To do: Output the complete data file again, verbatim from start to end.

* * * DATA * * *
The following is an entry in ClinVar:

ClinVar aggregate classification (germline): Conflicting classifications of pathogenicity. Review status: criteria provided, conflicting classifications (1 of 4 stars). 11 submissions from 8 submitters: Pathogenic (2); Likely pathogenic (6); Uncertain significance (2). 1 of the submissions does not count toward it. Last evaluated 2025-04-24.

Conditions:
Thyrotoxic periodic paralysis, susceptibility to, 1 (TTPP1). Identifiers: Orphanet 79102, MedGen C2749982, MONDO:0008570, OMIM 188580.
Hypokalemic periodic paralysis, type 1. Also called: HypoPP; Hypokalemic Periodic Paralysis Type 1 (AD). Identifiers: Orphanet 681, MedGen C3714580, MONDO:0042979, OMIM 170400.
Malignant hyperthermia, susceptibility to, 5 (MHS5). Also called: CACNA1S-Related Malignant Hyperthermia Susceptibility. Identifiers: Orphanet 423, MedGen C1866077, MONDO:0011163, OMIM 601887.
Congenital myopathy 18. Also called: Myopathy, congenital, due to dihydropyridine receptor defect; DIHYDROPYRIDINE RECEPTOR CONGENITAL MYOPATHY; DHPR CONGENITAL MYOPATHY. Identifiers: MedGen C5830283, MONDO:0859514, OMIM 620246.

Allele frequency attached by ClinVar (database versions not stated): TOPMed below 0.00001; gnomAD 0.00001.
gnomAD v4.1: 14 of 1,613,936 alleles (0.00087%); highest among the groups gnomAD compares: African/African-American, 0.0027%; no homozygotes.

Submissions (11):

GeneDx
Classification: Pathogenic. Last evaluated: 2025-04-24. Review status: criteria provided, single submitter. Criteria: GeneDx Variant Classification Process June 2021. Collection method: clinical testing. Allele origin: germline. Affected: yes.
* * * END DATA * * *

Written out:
The following is an entry in ClinVar:

ClinVar aggregate classification (germline): Conflicting classifications of pathogenicity. Review status: criteria provided, conflicting classifications (1 of 4 stars). 11 submissions from 8 submitters: Pathogenic (2); Likely pathogenic (6); Uncertain significance (2). 1 of the submissions does not count toward it. Last evaluated 2025-04-24.

Conditions:
Thyrotoxic periodic paralysis, susceptibility to, 1 (TTPP1). Identifiers: Orphanet 79102, MedGen C2749982, MONDO:0008570, OMIM 188580.
Hypokalemic periodic paralysis, type 1. Also called: HypoPP; Hypokalemic Periodic Paralysis Type 1 (AD). Identifiers: Orphanet 681, MedGen C3714580, MONDO:0042979, OMIM 170400.
Malignant hyperthermia, susceptibility to, 5 (MHS5). Also called: CACNA1S-Related Malignant Hyperthermia Susceptibility. Identifiers: Orphanet 423, MedGen C1866077, MONDO:0011163, OMIM 601887.
Congenital myopathy 18. Also called: Myopathy, congenital, due to dihydropyridine receptor defect; DIHYDROPYRIDINE RECEPTOR CONGENITAL MYOPATHY; DHPR CONGENITAL MYOPATHY. Identifiers: MedGen C5830283, MONDO:0859514, OMIM 620246.

Allele frequency attached by ClinVar (database versions not stated): TOPMed below 0.00001; gnomAD 0.00001.
gnomAD v4.1: 14 of 1,613,936 alleles (0.00087%); highest among the groups gnomAD compares: African/African-American, 0.0027%; no homozygotes.

Submissions (11):

GeneDx
Classification: Pathogenic. Last evaluated: 2025-04-24. Review status: criteria provided, single submitter. Criteria: GeneDx Variant Classification Process June 2021. Collection method: clinical testing. Allele origin: germline. Affected: yes.